The world of payments – the financial plumbing that enables banks, companies and individuals to send and receive money securely and efficiently – has long been a remote and unloved backwater of the financial services industry. Traditionally seen as commoditised, routine and downright unsexy, payments was where second class bankers were sent to end their careers.
But in recent years, this specialist corner of international finance has blossomed from ugly duckling to swan. Investors have realized that the humdrum activity of managing and processing payments is a cash cow that keeps on giving. HSBC, for example, reported that its Global Cash and Liquidity Management business was its number two revenue earner in 2018, after retail banking. An activity that is only noticed when something goes wrong, payments is also a very sticky product – get it right, and clients rarely move on. Commoditised it may be, but with revenues running to billions, it is no longer neglected.
But while the large global banks are able to use their scale to build a strong business and client offering for corporates and multinationals, the main consumer payments houses – Visa and Mastercard – continue to make great profits from putting merchants and buyers together and processing payments between the two. Visa’s share price has risen steadily if unspectacularly to triple in value over five years, while Mastercard has followed a similar trajectory.
But while the payments industry has been historically dominated by scale players, recent innovations have seen new entrants rise rapidly to challenge the status quo, especially in those parts of the world that the US and European giants feel less comfortable.
In Asia, Africa and MENA, access to the banking system is far lower than in Europe or North America, and therefore cheques, cards, and other traditional forms of payments are less common, leaving the field open to innovative technology to step in. PayPal, AliBaba and WeChat count their customers in the millions, boast premium valuations, and have largely left the banks behind in the provision of digital and online payments services.
In the last week, two companies in this sector have listed on the London Stock Exchange, raising over $2 billion. What makes them interesting is that both are based in the Gulf.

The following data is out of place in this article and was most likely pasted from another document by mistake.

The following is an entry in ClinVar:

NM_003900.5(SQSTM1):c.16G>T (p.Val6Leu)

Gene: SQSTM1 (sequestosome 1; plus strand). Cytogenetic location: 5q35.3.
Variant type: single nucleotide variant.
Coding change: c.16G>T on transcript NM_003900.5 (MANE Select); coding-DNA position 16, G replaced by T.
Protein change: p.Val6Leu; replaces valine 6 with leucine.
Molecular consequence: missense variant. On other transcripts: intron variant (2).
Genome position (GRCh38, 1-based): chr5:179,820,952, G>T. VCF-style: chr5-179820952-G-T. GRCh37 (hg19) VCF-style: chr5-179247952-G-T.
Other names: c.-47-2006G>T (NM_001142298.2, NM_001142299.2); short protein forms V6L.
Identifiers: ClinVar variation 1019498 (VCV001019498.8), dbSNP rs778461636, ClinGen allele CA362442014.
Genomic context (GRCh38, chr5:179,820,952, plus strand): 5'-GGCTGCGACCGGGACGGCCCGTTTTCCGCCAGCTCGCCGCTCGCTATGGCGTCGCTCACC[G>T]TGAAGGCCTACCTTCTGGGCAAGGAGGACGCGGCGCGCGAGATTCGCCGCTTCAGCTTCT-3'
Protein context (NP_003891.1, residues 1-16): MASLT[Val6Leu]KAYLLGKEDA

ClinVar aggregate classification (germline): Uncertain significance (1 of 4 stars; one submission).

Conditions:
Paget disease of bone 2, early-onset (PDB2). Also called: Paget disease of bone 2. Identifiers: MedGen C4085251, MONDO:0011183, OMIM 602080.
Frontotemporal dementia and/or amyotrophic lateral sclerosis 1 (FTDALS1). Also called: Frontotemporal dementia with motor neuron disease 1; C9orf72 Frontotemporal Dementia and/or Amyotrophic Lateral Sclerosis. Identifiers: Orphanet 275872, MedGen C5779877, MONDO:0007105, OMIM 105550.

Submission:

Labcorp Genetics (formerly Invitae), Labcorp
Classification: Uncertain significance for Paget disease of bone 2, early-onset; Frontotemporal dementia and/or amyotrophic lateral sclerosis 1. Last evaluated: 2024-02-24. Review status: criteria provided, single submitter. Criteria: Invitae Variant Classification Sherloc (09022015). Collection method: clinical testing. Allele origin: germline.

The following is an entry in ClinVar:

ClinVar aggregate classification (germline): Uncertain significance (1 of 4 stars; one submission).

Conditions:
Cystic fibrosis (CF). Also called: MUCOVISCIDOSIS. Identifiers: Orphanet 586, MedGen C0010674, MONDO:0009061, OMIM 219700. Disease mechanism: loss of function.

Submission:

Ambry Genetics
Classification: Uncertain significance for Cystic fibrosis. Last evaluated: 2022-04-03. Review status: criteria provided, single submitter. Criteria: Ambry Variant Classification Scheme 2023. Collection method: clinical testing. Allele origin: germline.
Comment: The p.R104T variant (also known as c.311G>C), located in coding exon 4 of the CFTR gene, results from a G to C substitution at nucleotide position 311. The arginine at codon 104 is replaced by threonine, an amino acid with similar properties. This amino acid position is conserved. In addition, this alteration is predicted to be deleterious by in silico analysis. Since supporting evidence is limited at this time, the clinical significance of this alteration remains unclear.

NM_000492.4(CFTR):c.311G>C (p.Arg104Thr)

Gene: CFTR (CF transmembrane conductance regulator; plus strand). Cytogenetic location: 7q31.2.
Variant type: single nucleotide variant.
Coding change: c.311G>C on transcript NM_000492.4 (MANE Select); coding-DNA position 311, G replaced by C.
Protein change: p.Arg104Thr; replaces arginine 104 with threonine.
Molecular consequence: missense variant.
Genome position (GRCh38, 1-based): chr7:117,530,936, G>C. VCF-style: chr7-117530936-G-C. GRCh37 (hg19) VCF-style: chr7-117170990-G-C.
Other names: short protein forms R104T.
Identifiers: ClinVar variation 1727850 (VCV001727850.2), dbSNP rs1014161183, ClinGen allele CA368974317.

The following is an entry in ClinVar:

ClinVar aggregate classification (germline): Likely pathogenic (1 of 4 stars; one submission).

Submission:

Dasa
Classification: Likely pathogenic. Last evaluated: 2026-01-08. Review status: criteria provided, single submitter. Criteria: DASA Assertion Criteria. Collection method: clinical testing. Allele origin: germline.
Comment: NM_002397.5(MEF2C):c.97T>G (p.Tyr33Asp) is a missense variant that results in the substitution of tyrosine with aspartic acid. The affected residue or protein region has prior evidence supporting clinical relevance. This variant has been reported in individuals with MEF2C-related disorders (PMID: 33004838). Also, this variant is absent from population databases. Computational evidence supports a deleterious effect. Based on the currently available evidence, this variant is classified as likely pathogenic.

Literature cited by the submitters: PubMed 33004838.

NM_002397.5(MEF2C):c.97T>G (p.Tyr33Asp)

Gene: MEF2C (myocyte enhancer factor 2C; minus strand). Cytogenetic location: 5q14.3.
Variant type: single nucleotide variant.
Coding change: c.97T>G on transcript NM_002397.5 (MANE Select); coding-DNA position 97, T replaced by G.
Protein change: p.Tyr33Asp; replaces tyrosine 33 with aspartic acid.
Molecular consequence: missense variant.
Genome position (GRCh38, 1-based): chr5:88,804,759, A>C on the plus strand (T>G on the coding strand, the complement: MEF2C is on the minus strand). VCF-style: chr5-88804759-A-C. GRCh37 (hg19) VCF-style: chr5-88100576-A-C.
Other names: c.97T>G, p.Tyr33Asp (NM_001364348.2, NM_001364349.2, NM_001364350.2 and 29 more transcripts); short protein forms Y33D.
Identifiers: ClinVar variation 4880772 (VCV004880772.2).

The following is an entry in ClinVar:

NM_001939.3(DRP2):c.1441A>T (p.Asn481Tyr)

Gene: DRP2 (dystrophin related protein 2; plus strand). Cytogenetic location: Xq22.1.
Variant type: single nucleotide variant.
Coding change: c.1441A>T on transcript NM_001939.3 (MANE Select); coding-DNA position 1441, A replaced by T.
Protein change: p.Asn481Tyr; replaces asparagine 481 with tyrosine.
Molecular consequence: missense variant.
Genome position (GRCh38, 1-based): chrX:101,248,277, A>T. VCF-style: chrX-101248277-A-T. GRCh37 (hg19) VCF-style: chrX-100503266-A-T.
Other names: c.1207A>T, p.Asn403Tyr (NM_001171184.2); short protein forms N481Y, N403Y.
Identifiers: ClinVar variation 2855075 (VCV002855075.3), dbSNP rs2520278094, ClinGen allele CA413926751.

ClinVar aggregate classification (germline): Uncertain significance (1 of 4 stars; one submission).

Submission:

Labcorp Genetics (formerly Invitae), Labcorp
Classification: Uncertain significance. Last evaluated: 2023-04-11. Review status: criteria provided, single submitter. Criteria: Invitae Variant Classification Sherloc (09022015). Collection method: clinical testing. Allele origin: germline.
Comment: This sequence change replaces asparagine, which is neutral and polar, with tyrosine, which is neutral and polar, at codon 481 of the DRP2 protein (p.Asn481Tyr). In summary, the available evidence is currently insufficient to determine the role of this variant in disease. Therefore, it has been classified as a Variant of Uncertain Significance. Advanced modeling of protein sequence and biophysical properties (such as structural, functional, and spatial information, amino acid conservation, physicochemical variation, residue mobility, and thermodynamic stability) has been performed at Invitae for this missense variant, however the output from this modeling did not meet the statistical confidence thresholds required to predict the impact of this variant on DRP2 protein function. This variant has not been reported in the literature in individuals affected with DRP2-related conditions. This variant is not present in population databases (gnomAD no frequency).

Network International was originally the internal payments system of Emirates Bank International (now Emirates NBD). Today it is the largest payments provider in Middle East and Africa, and in 2018, it processed approximately $40 billion in total processed volumes (TPV) for more than 65,000 merchants and processed 681 million issuer transactions on more than 13 million cards for over 220 financial institutions.
Another tech-driven payments company, Finablr, plans to raise $200 million on the London Stock Exchange in an IPO in May. Born from the foreign exchange businesses Travelex and UE Exchange, the Finablr network processed more than 150 million transactions, managing c.$115 billion in volumes for its customers in 2018. Like Network International, Finablr is based in Dubai, and its focus is firmly on the Middle East and emerging markets.
Meanwhile, on the Milan exchange, Nexi the dominant Italian payments provider raised EUR1.3 billion in an IPO – Europe’s biggest of the year so far. A general shift away from cash in favour of digital payments has fed investor demand for payments groups, making the sector a bright spot in an otherwise weak IPO market.
Network International’s investment case was popular with London investors: the share price leapt by 20% on the first day of trading, and has remained at those levels in its first week. Finablr is expected to show a similarly robust level of investor support.
The question that has yet to be asked in public is: Why did these home-grown success stories choose London over their local markets?
The answer is entirely pragmatic, yet it also offers a warning to the GCC markets. Low liquidity levels and a lack of other issuers in this sector mean that local investors may not understand these businesses, and a relatively low level of institutional participation means that GCC markets are more volatile and less liquid – and that raises risks for issuers seeking a stable stock price and measured investor returns.
For now, regional innovators and disruptors are likely to continue to follow the fintech liquidity pools to London and New York. The challenge for local regulators, exchanges and advisors is to create an environment that will reward business innovators for their achievements, and will allow investors to take part in these home-grown success stories.